Web edition: August 12, 2011
Print edition: August 27, 2011; Vol.180 #5 (p. 30)
Living only for the present, using up natural resources, polluting the environment without considering future generations — can humans ever change? Lawyer and popular-culture lecturer Abrams and her husband Primack, an astrophysicist noted for his work on dark matter, argue that people might, if only they learned a little cosmology.
Echoing the words of Joseph Campbell, who studied the myths of ancient and modern peoples, the authors argue that the world needs a modern understanding of human beginnings — a common story. The origin of the universe — with concepts such as the Big Bang, cosmic inflation, dark matter and dark energy — could become this overarching story for all humankind.
Abrams and Primack are careful to explain that they’re not discounting religion as a way for people to connect with each other and understand the meaning of the universe. But the authors believe that by understanding concepts of cosmology, a more global understanding of the human role in the cosmos will emerge.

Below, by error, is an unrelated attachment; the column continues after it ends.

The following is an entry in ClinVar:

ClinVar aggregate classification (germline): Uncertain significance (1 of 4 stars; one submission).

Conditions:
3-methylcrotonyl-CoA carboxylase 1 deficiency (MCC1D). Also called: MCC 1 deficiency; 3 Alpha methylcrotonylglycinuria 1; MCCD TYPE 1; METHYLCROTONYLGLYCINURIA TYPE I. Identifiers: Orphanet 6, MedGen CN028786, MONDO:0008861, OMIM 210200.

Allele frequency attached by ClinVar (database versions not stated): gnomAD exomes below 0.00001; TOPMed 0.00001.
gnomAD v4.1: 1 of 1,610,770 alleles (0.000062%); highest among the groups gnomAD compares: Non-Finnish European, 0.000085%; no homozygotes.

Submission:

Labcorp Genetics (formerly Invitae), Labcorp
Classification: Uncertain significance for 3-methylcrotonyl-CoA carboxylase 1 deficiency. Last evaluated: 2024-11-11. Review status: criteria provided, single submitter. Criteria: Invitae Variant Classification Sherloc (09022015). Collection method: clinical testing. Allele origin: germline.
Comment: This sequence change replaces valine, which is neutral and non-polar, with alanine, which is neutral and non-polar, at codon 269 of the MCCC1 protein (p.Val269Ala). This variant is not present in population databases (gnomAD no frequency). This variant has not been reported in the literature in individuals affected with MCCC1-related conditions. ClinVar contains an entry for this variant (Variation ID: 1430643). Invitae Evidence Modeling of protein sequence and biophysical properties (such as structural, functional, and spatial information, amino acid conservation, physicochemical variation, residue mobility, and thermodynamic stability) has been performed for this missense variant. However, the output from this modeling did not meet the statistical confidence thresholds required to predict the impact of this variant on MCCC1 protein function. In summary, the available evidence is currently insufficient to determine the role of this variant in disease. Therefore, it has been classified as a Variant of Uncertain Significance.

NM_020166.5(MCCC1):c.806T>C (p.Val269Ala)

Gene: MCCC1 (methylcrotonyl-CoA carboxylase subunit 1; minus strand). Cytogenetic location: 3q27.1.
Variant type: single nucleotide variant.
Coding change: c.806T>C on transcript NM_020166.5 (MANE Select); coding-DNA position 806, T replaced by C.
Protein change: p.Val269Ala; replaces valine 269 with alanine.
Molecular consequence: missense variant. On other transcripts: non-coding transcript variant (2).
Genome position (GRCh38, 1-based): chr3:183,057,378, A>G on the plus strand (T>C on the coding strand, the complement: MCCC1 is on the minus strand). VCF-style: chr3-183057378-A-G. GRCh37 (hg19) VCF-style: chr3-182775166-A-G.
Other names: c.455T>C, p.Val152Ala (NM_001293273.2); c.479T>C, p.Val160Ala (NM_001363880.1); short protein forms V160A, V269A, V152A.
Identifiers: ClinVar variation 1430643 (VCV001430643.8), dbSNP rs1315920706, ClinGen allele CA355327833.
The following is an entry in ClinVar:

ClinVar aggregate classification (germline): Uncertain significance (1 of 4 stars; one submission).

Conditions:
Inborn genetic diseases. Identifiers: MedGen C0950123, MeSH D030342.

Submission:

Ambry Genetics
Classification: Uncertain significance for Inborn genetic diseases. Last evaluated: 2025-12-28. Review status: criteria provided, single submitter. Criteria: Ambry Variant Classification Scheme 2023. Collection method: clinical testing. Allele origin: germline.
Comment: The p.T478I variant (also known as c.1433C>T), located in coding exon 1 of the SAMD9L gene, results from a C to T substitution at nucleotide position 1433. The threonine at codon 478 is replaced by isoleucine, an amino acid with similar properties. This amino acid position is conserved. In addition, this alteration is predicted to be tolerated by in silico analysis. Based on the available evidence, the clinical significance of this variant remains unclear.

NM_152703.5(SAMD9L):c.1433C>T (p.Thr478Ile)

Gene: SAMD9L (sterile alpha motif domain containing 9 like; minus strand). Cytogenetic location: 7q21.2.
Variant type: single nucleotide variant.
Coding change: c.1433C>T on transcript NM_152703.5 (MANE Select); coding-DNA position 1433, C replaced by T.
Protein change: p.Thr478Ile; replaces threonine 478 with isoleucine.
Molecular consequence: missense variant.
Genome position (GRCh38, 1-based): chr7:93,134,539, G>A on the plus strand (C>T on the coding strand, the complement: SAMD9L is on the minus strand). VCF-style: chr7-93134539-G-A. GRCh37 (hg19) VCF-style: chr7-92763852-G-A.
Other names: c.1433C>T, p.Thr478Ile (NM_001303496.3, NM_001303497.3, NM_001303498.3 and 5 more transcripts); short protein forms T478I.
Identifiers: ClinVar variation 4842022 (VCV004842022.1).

“We need to feel in our bones that something much bigger is going on than our petty quarrels and our obsession with getting and spending, and that the role we each play in this very big something is what really defines the meaning and purpose of our lives,” they write.
The authors tell the cosmology story well and illustrate it with stunning images, in the book and online at www.new-universe.org. But it’s unclear whether a universal understanding of cosmic origins can ever take hold, since those who disagree may never pick up the book in the first place.
Yale Univ. Press, 2011, 256 p., $28